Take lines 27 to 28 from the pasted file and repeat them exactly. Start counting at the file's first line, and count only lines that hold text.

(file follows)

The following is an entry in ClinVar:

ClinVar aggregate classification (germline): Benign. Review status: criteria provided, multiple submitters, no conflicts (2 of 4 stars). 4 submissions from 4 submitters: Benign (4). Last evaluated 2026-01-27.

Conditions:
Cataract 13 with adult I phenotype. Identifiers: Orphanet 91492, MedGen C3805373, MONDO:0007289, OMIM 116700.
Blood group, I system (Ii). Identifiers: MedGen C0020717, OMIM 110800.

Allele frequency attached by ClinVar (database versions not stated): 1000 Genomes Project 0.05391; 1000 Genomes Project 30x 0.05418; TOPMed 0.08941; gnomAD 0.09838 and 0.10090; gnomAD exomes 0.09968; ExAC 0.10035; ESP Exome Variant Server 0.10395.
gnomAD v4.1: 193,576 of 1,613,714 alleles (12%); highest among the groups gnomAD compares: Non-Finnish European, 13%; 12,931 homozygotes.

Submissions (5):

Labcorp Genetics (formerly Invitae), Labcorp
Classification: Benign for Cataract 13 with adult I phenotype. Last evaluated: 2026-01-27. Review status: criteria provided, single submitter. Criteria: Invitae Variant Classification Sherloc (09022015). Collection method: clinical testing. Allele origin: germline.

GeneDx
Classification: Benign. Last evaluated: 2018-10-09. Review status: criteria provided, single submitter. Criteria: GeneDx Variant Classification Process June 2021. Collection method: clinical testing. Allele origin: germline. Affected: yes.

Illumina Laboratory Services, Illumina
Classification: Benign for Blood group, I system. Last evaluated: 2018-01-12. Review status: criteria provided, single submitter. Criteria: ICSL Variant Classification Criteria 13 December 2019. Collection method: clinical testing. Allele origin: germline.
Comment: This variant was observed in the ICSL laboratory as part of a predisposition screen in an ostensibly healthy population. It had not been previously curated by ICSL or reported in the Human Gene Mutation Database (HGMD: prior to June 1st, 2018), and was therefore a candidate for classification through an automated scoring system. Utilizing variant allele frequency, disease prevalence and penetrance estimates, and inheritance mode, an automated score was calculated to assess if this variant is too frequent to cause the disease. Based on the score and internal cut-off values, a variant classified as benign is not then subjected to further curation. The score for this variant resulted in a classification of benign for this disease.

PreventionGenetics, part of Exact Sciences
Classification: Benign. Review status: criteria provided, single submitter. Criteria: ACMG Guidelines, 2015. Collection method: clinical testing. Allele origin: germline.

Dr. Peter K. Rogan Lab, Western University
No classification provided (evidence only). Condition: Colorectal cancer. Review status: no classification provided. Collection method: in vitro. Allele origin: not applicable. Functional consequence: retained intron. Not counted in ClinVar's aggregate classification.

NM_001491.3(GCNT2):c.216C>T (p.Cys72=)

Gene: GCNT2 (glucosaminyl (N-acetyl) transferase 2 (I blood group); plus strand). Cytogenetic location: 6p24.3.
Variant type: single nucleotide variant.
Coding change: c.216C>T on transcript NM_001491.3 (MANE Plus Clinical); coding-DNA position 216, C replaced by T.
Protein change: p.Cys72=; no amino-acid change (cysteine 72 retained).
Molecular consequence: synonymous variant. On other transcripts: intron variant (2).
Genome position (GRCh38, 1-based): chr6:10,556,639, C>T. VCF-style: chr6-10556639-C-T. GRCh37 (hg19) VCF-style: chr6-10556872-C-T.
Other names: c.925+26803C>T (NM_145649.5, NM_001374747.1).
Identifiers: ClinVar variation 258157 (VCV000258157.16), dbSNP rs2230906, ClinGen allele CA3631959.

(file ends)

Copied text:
Other names: c.925+26803C>T (NM_145649.5, NM_001374747.1).
Identifiers: ClinVar variation 258157 (VCV000258157.16), dbSNP rs2230906, ClinGen allele CA3631959.